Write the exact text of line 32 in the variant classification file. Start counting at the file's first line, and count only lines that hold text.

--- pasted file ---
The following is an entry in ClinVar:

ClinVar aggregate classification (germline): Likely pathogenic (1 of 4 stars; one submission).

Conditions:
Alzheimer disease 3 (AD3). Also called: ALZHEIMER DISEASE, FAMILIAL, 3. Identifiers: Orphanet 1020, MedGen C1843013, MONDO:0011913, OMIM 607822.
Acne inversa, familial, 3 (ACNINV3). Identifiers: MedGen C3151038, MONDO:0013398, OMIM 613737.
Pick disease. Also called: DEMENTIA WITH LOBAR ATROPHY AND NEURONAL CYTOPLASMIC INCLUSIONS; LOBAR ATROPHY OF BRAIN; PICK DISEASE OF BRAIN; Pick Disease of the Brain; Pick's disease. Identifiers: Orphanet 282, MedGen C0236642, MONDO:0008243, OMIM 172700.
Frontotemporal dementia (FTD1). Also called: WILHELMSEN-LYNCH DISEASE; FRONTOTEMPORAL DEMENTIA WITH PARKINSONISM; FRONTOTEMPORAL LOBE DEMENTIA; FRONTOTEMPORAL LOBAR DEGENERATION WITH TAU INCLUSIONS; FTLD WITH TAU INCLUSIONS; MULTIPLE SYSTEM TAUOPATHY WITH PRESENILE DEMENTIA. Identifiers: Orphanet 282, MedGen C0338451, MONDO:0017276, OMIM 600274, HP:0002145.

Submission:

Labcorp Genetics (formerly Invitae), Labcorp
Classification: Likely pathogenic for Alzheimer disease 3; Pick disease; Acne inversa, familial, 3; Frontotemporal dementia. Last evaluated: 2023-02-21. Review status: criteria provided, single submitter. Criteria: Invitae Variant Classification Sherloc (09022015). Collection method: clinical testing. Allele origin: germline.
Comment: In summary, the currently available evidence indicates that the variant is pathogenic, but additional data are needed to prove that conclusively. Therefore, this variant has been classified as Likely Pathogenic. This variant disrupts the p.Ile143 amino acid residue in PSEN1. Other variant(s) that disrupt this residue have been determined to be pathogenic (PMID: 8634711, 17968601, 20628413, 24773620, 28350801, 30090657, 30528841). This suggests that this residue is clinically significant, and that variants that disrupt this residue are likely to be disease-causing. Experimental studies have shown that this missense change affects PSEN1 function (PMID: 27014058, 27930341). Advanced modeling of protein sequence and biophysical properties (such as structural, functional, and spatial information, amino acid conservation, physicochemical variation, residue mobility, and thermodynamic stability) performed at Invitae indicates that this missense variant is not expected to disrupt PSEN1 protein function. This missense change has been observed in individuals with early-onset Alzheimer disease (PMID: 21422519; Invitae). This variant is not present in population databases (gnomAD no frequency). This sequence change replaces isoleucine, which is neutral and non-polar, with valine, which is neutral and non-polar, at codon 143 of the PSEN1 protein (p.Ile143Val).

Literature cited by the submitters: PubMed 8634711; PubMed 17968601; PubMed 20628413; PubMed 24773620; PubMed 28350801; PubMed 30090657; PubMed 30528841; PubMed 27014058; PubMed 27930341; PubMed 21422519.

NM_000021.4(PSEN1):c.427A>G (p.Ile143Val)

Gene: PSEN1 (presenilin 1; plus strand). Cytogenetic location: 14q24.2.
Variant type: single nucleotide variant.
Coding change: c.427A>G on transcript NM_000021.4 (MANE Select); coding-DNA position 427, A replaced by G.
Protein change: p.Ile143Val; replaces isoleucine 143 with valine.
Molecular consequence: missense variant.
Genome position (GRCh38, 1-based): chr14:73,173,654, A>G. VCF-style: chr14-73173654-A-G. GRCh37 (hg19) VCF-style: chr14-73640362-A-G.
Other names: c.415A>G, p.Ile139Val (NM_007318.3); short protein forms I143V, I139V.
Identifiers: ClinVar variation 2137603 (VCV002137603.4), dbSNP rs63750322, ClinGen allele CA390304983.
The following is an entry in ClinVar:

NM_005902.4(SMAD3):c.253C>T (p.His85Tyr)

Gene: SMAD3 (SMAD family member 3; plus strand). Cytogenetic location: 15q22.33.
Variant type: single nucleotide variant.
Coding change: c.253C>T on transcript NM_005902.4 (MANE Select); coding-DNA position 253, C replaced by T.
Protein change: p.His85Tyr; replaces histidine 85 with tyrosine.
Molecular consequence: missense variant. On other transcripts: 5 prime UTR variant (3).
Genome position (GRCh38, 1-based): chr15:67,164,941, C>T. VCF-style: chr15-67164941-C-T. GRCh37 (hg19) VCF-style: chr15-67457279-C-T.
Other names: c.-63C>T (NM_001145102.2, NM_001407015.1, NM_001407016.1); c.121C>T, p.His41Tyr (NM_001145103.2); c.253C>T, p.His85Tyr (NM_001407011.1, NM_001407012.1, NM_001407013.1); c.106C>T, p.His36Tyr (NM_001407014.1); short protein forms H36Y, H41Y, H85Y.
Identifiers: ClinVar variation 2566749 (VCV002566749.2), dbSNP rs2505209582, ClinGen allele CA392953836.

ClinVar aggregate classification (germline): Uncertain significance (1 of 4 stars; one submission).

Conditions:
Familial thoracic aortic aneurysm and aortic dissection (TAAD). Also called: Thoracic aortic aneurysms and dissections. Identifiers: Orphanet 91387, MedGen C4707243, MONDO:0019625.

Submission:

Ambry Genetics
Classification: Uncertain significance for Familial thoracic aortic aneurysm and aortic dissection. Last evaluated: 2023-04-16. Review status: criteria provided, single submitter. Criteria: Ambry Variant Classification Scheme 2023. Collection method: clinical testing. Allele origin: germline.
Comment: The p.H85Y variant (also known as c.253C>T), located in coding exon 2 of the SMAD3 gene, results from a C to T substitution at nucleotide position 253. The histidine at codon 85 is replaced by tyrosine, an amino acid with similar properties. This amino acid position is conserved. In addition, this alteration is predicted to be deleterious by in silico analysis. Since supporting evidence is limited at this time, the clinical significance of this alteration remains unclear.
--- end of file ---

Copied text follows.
ClinVar aggregate classification (germline): Uncertain significance (1 of 4 stars; one submission).